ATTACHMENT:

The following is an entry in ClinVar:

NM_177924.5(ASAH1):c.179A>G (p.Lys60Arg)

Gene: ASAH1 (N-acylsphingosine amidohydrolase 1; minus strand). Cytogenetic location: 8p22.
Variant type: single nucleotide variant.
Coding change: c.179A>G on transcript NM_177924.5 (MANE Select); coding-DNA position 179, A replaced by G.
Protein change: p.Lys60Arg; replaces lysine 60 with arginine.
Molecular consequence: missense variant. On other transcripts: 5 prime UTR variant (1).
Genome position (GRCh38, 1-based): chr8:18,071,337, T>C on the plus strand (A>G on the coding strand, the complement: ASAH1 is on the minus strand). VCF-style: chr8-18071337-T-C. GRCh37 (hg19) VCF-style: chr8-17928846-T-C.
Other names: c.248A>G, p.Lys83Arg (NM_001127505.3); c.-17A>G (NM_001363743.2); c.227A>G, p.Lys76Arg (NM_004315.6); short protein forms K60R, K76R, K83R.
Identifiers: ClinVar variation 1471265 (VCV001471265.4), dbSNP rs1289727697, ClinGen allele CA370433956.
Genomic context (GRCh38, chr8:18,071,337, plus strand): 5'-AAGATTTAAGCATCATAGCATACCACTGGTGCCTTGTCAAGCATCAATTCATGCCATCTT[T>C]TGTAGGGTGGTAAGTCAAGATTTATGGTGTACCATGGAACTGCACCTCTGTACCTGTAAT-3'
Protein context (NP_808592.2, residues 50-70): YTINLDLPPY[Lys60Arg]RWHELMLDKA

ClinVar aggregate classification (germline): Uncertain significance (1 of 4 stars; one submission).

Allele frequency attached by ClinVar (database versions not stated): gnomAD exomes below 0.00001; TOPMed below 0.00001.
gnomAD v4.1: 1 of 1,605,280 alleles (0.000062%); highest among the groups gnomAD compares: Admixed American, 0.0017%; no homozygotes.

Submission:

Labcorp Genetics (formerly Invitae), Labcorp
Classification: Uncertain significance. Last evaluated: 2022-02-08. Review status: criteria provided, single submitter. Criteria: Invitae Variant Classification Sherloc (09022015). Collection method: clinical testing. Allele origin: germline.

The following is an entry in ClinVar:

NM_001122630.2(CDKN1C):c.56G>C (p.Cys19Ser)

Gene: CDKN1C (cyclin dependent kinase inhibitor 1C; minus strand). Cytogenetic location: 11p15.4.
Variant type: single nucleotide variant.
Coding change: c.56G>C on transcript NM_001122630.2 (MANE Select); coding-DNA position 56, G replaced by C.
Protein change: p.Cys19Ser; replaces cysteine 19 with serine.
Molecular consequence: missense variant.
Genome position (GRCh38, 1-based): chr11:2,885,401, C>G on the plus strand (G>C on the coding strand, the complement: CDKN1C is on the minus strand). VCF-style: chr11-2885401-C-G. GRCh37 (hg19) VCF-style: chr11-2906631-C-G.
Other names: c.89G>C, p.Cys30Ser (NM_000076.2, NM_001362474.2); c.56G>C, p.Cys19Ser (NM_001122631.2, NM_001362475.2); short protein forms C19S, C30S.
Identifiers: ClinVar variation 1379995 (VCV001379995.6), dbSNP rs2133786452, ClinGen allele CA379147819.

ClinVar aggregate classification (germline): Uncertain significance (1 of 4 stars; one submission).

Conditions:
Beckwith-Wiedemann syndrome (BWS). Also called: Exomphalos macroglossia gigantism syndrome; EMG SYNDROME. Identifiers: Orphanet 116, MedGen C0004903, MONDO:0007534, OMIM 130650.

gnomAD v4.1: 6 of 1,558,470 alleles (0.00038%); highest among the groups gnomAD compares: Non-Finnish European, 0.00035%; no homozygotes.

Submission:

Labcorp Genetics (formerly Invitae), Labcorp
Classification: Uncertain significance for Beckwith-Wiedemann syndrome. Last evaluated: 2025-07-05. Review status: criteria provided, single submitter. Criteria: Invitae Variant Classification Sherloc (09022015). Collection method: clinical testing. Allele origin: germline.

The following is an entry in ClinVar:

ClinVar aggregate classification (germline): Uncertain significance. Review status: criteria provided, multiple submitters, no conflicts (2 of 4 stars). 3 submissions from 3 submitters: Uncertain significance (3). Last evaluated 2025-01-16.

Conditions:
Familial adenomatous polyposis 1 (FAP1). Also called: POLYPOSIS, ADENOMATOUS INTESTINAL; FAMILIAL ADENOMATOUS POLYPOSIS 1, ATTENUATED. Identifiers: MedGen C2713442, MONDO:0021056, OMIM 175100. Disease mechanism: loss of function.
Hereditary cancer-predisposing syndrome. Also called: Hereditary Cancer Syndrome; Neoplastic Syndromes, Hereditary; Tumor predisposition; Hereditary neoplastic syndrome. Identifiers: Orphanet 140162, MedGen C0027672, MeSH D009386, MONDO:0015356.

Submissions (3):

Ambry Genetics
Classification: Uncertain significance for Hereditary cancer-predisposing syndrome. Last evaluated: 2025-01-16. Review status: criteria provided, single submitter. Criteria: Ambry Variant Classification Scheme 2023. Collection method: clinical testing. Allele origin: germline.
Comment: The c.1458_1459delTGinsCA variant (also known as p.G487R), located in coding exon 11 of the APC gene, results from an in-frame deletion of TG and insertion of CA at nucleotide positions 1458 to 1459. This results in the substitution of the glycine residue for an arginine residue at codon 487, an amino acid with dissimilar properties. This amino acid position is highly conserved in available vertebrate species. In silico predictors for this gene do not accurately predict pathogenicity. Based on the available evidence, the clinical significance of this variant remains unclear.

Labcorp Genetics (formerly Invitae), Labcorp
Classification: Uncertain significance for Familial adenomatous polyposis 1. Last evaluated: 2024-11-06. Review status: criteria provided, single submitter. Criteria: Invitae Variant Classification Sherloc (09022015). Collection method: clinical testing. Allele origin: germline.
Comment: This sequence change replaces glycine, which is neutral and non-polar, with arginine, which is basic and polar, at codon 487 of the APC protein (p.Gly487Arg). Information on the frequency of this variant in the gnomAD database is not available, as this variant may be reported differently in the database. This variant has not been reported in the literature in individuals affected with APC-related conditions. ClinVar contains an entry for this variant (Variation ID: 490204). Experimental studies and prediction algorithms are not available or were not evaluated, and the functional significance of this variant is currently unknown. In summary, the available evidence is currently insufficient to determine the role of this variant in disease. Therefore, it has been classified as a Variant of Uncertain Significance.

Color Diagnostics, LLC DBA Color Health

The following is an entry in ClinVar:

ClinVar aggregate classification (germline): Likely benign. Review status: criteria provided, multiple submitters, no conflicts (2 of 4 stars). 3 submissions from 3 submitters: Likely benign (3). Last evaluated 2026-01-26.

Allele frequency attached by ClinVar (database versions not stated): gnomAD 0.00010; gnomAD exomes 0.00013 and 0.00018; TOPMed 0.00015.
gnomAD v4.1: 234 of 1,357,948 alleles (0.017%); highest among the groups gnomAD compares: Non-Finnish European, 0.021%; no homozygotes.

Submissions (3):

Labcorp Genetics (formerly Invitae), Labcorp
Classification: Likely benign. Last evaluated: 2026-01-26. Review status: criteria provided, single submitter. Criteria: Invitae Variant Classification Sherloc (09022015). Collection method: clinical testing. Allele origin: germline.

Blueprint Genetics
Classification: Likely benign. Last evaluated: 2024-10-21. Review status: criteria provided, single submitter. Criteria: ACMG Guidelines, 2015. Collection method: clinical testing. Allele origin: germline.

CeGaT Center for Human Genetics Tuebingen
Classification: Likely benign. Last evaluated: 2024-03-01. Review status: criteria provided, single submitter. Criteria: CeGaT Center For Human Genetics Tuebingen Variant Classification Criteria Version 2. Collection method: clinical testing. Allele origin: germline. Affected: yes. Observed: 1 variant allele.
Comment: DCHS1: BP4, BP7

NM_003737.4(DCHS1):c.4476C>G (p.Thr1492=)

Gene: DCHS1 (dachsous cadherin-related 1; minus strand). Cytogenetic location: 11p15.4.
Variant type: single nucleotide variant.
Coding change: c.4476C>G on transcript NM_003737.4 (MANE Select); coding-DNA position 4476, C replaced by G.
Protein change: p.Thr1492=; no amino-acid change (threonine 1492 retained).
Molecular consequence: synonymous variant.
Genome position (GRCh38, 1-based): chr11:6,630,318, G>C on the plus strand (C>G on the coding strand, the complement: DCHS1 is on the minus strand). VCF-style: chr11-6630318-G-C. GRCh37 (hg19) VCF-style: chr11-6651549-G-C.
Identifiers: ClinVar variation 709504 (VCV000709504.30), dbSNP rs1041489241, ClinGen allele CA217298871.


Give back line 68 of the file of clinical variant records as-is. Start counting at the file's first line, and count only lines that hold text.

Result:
Identifiers: ClinVar variation 709504 (VCV000709504.30), dbSNP rs1041489241, ClinGen allele CA217298871.